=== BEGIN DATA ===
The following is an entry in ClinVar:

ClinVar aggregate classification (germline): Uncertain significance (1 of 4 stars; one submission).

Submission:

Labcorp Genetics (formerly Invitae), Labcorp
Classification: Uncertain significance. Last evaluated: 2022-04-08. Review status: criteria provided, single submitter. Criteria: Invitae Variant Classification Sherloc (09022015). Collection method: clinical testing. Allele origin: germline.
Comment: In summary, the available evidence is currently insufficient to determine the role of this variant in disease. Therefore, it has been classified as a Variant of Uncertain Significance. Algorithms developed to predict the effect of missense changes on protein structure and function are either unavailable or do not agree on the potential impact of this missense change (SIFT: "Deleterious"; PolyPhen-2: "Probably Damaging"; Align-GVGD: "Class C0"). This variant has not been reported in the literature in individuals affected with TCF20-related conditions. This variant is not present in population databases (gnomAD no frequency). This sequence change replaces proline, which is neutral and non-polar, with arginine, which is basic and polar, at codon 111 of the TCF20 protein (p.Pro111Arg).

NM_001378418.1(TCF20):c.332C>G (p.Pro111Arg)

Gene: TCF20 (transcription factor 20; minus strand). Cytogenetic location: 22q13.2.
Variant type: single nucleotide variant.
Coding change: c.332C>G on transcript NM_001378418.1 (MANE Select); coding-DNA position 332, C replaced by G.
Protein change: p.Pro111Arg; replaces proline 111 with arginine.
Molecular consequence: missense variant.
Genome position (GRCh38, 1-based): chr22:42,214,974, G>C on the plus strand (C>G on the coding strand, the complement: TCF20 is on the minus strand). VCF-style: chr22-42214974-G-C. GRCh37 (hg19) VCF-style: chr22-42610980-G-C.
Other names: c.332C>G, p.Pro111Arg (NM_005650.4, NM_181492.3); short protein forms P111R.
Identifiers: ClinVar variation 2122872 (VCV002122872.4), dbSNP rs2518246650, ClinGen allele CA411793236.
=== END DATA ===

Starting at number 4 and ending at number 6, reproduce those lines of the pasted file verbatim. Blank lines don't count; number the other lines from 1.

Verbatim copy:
Labcorp Genetics (formerly Invitae), Labcorp
Classification: Uncertain significance. Last evaluated: 2022-04-08. Review status: criteria provided, single submitter. Criteria: Invitae Variant Classification Sherloc (09022015). Collection method: clinical testing. Allele origin: germline.
Comment: In summary, the available evidence is currently insufficient to determine the role of this variant in disease. Therefore, it has been classified as a Variant of Uncertain Significance. Algorithms developed to predict the effect of missense changes on protein structure and function are either unavailable or do not agree on the potential impact of this missense change (SIFT: "Deleterious"; PolyPhen-2: "Probably Damaging"; Align-GVGD: "Class C0"). This variant has not been reported in the literature in individuals affected with TCF20-related conditions. This variant is not present in population databases (gnomAD no frequency). This sequence change replaces proline, which is neutral and non-polar, with arginine, which is basic and polar, at codon 111 of the TCF20 protein (p.Pro111Arg).